News for the week of 2023-09-11

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  • Comments (12)

    • 2

      Prepper Chat Night is this Friday evening, Sept 15, on Discord at 6PM Pacific / 9PM Eastern. Join our Discord now at this link so you’ll be ready when the event starts:


      Prepper Chat Nights are on the 1st and 3rd Fridays of every month. It’s a video call where we mostly talk about our recent prepping experiences and lessons. The video part is optional, and some choose to skip that part for privacy reasons.


      Note: The Friday chats aren’t the only reason to join Discord. While the website remains the better place for guides, articles, and experience reports, Discord really shines for conversation or helping someone through an immediate situation. The two work well together, and I use both every day.

    • 2

      FDA approved this year’s COVID vaccines for Pfizer and Moderna for everyone over the age of 6 months. We still need to wait for CDC’s decision later this week for details.


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        CDC recommends that everyone over the age of 6 months take the updated COVID vaccine. While the vaccine is especially important for people who are older or have chronic illnesses, younger and healthier people are also at risk of death or serious illness and should take the vaccine as well.


      • 2

        These are now available where I am (SoCal) but at least in one case today, insurance did not cover it and that was with Anthem Blue Cross. The cost quoted at CVS is $200. Paid cash.

        I expect these will be covered. Soon, I hope.

      • 1

        “insurance did not cover it”

        I was fairly certain that all health insurances would cover COVID vaccines. What was the denial reason?

      • 3

        “Not in the system” was the CVS refrain. We watched an elder argue her way into a free shot. Medicare coverage for the vaccine wasn’t in CVS’s system either.

        I would call ahead and see if your insurance coverage for the vaccine has been provided to the pharmacy before going in for it.

      • 1

        Followup on charging for COVID vaccines in USA. By law no one should need to pay for their own vaccine, but some of the companies involved didn’t update their systems in time. Here are some details for anyone navigating this situation.

        Apparently the new vaccine recipe gets its own procedure code so insurance companies need to update their coverage information.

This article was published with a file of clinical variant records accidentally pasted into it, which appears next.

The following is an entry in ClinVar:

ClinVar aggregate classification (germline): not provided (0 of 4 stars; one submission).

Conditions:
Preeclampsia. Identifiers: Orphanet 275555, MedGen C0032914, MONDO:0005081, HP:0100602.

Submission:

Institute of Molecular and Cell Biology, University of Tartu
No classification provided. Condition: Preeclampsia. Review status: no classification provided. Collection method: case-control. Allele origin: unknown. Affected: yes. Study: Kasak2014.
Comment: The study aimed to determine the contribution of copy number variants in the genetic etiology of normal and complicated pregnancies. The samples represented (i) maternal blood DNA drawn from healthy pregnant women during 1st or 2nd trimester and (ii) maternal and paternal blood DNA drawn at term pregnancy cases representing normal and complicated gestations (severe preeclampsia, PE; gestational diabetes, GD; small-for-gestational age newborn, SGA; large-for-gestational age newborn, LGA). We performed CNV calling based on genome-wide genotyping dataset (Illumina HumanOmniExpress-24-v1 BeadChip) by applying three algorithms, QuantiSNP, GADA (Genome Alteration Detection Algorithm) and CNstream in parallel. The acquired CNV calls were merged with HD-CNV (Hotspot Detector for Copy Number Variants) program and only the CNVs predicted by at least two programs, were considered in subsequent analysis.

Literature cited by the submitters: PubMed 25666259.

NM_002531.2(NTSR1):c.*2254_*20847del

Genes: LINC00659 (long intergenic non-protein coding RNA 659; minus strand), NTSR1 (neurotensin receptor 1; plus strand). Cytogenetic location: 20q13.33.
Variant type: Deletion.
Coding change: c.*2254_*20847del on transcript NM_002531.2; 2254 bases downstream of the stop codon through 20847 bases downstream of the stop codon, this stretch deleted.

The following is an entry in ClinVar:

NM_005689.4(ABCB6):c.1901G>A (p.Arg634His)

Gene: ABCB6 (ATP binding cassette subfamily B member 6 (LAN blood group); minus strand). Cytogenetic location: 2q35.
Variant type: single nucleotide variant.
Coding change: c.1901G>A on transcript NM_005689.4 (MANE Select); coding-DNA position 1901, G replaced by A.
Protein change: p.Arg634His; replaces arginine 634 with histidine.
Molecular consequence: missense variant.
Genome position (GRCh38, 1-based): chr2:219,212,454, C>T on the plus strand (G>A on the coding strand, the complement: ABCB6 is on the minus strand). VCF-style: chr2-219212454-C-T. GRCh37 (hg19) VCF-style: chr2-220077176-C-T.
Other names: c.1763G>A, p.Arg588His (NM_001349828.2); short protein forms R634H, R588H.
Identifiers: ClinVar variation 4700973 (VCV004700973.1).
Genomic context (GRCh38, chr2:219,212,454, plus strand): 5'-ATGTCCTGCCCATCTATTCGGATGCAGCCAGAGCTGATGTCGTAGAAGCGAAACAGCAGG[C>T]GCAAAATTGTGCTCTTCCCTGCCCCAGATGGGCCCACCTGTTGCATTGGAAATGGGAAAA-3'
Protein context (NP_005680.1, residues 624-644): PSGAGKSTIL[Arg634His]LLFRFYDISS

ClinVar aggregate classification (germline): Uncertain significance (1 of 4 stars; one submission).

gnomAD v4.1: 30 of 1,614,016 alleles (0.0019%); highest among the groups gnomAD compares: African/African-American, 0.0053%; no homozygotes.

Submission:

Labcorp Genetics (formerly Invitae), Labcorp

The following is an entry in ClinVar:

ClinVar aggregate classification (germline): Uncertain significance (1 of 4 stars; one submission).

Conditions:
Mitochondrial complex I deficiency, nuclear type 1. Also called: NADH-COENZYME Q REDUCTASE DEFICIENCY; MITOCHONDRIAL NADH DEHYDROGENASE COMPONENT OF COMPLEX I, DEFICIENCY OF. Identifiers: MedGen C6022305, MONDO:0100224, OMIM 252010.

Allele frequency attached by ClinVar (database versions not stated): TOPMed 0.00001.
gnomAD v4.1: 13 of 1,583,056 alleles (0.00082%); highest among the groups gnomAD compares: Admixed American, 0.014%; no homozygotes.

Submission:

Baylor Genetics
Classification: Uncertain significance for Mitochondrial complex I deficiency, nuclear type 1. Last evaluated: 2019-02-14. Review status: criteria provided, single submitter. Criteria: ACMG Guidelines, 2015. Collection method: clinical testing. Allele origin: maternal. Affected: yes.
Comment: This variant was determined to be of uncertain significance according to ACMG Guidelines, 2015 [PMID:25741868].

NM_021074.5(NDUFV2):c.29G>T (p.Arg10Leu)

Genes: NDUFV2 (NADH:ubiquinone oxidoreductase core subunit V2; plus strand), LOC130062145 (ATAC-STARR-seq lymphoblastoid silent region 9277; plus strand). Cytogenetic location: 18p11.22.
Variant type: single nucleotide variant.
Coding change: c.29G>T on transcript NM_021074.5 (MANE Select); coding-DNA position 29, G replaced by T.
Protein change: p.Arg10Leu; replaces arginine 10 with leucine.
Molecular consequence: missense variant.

They are required to do this and had months to work on it. Hopefully they’ll move faster now that it’s affecting patients.

        Eric Topol comment on this issue

        Even people without insurance are fully covered by a government “bridge access program” to ensure that everyone can get their annual COVID vaccination for free.


    • 2

      Eric Topol interviews Long COVID expert Ziyad Al-Aly.


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      Password security tips

    • 1

      Is the Disaster in Libya Coming Soon to an Aging Dam Near You?

      In the United States, the second most prolific dam-builder after China, the average age of dams is 65 years old and an estimated 2,200 structures are at high risk of collapse.

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        I was unable to get past Archive’s CAPTCHA. Did the article suggest any way to find your own closest dam or check if certain dams are high risk?

      • 2

        Not really.  I’d suggest making a list of dams in your general area, google them, and see when they were built, who administers them, and who owns the water stored inside them.  If you don’t know where to start, pull out a local map and identify reservoirs and popular recreational areas.  Look at the main water sources (rivers, creeks, etc.) and the topography of your area and see where stuff is flowing to and from.  Don’t just look at dams in your immediate area but, also, pay attention to what’s upstream as a dam failure upstream could easily overwhelm an otherwise good condition dam downstream.  Look up the history of major floods in your area (and supplement by asking folks who were alive and residing in the area fifty to sixty years ago.)  Stuff that caused flooding decades ago and was shored up then is likely to be a problem again at some point in the future.

        Anything that’s 50+ years old is probably something to be concerned about.  For more details, you could probably inquire further with whatever entity overseas the dam.

        Much of my knowledge about floods, dams, etc. in my area has been acquired by reading topo maps for hiking, spending time at recreational areas around creeks, rivers, and reservoirs, paying close attention to exhibits in visitor centers in said areas, and asking my mom a lot of questions about floods that took place in our area back in the 1960s.  In fact, I’ve noticed that a lot of the current dams in my area date to the 1970s, suggesting they were built as part of the regional flood control plan that was implemented following the 1960s floods.

        Part of the premise of the article is that dams built to withstand once-in-a-lifetime worst case scenarios in the mid-20th century are no longer storm worthy because climate change, in many instances, has made those former once-in-a-lifetime scenarios much more common, and the current worst case scenarios, when they happen, now will exceed the limits of those dams.

        Unfortunately, no easy answers here.  But some fairly simple (and fun!) research can at least give you some ideas of what type of incidents might be in your future.

        Hope this helps!